Belfast Telegraph

Spare me those Z-listers who complain about being in the public eye ... it beats working for a living

By Robert Rinder

When I first took up my role on Judge Rinder for ITV in 2014, I had no idea what the price of “celebrity” might be. Everyone else seemed to warn me that it would be dire. And their prophecies became all the more urgent once I decided to take part in Strictly Come Dancing, which attracted more than 13 million viewers by the time the public tired of my facial choreography and sent me packing.

The truth is that before mincing into the sparkling behemoth that is Strictly, the odd person might have nodded politely at me (or, in some cases, tell me that I was a guilty pleasure since they were no longer drinking before 6pm). By the time my first attempt at a cha-cha aired (all sex-face and little substance) I was catapulted straight into the alphabet soup of celebrity.

People told me to be “careful” out and about; that here, there and everywhere in London, hands would reach out — fully flexed, as if doing a perfect jive.

Utter nonsense. In fact, this experience has only made me largely unsympathetic towards celebrities who moan about stardom. There are so many of them these days, aren’t there? Wherever they are on the celebrity scale, you’ll find these people droning on about how difficult it all is.

Having accidentally stumbled into a late-night showing of Twilight the other evening, I looked up the actress who played the pouting lead (Kristen Stewart) and discovered that she had once said: “Fame is the worst thing in the world.” It can’t be as bad as it was for that poor darling Robert Pattinson, having to spend eternity with that surly girl.

On the very rare occasion that somebody comes over to me and asks for a photo (which they always do nervously and politely because they seem to assume that I have the power to send them to prison), I am only too happy to stand and smile vapidly at a selfie-stick. It’s the least I can do.

I have zero tolerance for anyone in the public eye who dares to eye-roll at this sort of thing. By doing nothing, you get to improve someone else’s day — so, as I recently said to someone rather well-known who was complaining about the “exhaustion” she felt because people all have cameras these days, “Jolly well smile, be polite and keep whatever self-indulgent first-world issue you may have to yourself.”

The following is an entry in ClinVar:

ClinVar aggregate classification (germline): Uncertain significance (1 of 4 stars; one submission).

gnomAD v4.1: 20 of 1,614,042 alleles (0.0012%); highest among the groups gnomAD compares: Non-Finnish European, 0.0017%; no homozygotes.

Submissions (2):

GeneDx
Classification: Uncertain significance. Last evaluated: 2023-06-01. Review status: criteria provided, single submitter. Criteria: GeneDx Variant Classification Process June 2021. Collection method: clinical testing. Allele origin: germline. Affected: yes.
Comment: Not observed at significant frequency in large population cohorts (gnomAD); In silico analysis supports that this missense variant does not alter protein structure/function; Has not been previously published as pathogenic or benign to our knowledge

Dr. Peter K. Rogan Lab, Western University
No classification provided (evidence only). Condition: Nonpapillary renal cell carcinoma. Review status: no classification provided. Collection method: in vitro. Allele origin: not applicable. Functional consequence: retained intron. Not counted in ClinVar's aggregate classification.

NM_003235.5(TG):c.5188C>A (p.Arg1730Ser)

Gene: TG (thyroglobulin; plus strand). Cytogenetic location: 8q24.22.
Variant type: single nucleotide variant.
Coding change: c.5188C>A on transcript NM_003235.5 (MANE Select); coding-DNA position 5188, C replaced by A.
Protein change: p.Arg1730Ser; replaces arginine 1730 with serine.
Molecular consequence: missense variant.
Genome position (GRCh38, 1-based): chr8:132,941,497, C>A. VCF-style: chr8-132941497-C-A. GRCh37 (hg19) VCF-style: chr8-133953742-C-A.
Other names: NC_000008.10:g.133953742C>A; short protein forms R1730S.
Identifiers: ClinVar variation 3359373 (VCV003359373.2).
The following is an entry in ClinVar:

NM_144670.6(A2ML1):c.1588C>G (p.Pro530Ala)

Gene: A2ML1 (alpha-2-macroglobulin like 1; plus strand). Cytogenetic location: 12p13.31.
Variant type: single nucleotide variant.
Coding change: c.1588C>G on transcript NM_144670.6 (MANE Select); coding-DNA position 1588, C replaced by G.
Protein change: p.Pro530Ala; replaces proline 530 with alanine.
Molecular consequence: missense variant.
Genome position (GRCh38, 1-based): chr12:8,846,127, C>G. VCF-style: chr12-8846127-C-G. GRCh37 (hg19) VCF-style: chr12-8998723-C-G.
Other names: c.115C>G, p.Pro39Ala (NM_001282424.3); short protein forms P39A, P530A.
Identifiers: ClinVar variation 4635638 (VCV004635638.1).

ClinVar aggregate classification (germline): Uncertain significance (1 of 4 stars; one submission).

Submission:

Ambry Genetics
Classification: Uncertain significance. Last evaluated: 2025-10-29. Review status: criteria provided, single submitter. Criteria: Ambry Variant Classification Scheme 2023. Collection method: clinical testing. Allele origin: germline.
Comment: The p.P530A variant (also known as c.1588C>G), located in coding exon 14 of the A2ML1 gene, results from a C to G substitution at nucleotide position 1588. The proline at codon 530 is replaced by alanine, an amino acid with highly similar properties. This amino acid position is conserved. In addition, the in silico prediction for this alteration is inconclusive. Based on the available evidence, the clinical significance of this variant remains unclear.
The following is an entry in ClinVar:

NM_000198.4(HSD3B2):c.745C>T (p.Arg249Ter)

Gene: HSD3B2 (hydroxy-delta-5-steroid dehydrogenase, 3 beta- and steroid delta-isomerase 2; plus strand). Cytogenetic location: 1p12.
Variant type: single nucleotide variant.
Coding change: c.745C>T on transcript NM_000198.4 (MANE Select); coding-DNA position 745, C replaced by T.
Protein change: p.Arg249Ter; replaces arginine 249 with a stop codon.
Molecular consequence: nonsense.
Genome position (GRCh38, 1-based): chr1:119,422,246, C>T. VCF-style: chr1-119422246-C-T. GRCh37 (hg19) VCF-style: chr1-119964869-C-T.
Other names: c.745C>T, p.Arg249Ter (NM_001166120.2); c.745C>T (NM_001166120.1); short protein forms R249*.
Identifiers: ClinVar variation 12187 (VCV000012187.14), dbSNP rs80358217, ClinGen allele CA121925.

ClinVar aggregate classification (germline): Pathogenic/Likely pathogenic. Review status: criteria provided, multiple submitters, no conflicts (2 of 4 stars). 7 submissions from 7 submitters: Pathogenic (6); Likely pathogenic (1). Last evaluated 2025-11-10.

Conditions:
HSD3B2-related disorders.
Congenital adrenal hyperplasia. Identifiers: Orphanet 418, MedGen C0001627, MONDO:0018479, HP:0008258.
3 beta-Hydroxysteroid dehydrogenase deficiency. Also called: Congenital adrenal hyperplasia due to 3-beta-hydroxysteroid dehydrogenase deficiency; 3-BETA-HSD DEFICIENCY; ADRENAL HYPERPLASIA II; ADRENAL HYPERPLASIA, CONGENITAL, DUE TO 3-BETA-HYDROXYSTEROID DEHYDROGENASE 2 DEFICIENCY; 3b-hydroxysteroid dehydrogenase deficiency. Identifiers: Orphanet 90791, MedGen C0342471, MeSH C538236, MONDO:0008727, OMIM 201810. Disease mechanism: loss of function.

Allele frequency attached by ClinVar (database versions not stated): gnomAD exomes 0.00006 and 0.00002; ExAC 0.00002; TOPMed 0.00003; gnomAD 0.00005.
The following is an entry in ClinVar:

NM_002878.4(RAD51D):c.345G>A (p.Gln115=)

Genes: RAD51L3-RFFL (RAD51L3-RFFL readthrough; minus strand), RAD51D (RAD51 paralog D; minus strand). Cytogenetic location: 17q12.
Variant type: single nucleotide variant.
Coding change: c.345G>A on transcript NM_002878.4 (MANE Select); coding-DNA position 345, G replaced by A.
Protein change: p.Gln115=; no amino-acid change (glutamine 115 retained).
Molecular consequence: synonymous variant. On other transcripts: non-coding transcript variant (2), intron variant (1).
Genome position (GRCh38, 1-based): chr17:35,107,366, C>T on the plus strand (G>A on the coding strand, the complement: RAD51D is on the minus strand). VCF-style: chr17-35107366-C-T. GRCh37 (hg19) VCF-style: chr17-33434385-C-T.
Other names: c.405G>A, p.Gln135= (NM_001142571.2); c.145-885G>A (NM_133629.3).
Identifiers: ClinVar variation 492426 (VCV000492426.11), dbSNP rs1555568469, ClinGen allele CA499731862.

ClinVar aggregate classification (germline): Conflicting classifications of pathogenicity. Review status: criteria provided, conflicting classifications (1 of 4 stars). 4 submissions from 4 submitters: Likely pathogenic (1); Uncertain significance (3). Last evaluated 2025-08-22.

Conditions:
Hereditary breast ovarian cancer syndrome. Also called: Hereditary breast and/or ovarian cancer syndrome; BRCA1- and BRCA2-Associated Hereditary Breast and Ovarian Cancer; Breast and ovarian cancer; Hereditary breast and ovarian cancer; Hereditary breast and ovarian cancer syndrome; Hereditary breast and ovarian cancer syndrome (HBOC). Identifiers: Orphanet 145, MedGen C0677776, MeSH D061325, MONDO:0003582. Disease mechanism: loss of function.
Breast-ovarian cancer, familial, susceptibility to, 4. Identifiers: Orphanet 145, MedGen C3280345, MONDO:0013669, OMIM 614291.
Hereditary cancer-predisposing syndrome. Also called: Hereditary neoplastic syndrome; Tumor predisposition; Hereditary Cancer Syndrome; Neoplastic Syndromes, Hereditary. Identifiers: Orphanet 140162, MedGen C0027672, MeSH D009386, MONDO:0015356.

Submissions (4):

I don’t want to be misunderstood here — of course people are entitled to privacy, and the media can be quite disgusting at times. Nevertheless, it really does seem to me that the downsides of being well-known are few and far between.

I ought to disclose that I have very little personal interest in celebrity at all. This is almost certainly because I am about as cool as a cassette player blasting out Nana Mouskouri tunes, so I have no idea who anyone is or is not.

In fact, I am entirely unimpressed by the famous unless they were on television in the Eighties, so when I recently met the heavenly Patrick Duffy (aka Bobby Ewing from Dallas) I simply couldn’t contain myself. As I nervously approached the great man, my hand as sweaty as his hair in that shower scene, I had the perfect opener: “I just wanted to say that you were instrumental in bringing down the Ceausescu dictatorship in Romania.” I wanted to die immediately.

Seeing me cringe, the beautiful Bobby was utterly charming and delighted. For he is from a different generation — one that enjoyed the glamour and prestige of stardom, accepting the minor inconvenience of autographs, instead of weeping about Press intrusion.

The bottom line is that whether you are that man who once appeared as the controversial guest on Coach Trip or an international god, there is very little to dislike about being a celebrity.

And for those celebrities who do complain, there are plenty of other jobs out there.

Belfast Telegraph


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